Former U.S. Secretary of State Condoleezza Rice plays the piano during a performance with the Philadelphia Orchestra in Philadelphia, Pennsylvania (July 27, 2010). (Photo : Reuters)
40 years after becoming the first American orchestra to play in China, the Philadelphia Orchestra has announced a new summer tour and outreach program that will visit Hangzhou, Shanghai, Tianjin, Beijing and Macao between May 29 and June 10.
The orchestra made a similar visit in May of last year, and Philadelphia's management says that so long as there's money in the bank, they would like to make playing in China a recurring affair.
"[Philadelphia] looks toward a rich future in China," officials said.
Curiously, Yannick Nézet-Séguin--Philadelphia's new music director--will not be leading the tour thanks to prior commitments with his other orchestra, the Rotterdam Philharmonic.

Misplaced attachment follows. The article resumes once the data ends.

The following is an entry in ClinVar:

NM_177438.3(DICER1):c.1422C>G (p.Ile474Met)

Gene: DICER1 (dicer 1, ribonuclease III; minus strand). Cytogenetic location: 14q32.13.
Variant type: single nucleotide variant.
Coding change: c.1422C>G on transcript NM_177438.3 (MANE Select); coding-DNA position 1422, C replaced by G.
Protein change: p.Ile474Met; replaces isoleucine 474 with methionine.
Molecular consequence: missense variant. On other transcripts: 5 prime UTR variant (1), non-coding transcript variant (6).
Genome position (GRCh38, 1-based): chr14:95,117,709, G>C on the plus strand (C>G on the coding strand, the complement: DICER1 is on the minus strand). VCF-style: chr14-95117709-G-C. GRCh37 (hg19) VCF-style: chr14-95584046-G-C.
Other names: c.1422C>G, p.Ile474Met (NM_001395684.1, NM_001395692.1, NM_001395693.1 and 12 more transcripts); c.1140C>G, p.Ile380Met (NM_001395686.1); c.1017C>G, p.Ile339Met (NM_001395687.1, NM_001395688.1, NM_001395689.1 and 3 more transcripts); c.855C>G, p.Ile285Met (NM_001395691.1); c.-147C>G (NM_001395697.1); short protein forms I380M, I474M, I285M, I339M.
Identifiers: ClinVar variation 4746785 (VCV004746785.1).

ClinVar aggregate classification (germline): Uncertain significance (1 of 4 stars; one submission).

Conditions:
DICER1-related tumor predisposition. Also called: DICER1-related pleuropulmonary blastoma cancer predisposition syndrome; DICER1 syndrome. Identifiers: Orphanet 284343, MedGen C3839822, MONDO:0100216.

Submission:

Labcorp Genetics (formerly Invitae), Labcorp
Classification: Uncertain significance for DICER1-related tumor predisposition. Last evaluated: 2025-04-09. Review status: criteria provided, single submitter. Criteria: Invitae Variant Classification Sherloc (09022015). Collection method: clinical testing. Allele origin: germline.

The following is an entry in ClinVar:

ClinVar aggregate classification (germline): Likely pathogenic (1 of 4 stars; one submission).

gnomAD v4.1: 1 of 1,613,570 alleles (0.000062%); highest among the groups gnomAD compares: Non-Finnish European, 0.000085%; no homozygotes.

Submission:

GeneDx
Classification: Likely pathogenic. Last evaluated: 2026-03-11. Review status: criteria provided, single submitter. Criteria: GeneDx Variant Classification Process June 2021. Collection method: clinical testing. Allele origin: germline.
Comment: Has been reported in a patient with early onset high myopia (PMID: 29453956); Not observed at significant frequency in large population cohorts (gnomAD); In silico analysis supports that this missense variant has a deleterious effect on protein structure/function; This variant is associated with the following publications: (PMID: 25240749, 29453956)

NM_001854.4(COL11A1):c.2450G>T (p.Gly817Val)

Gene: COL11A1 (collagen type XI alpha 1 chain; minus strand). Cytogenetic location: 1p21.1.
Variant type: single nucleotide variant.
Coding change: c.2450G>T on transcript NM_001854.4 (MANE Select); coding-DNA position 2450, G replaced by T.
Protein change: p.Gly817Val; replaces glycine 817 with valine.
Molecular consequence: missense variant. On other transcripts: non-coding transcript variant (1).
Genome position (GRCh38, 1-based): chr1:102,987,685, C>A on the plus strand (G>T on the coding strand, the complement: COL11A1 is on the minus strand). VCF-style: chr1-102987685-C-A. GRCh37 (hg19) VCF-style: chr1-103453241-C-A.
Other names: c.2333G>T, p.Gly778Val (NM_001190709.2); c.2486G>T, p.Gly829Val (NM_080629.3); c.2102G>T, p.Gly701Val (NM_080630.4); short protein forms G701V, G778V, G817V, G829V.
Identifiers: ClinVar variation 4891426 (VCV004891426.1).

Scottish conductor (and OBE) Donald Runnicles will fill in for seven performances.
Speaking of that lucky number, at least seven members who made the maiden musical voyage still play in the orchestra; each one will be honored in a special ceremony upon touching down at Shanghai Pudong International Airport.
Under longtime conductor Eugene Ormandy, the Philadelphia Orchestra visited China in 1973 as part of an historic thaw between West and East.
Struggling with decreasing attendance, donations and endowment (not to mention that whole recession thing), back in 2011, the 112-year-old ensemble became the first major U.S. orchestra to file for Chapter 11 reorganization.
So, better than another flight to China, it's greater to see the Philadelphia Orchestra finally lifted back to where they belong.
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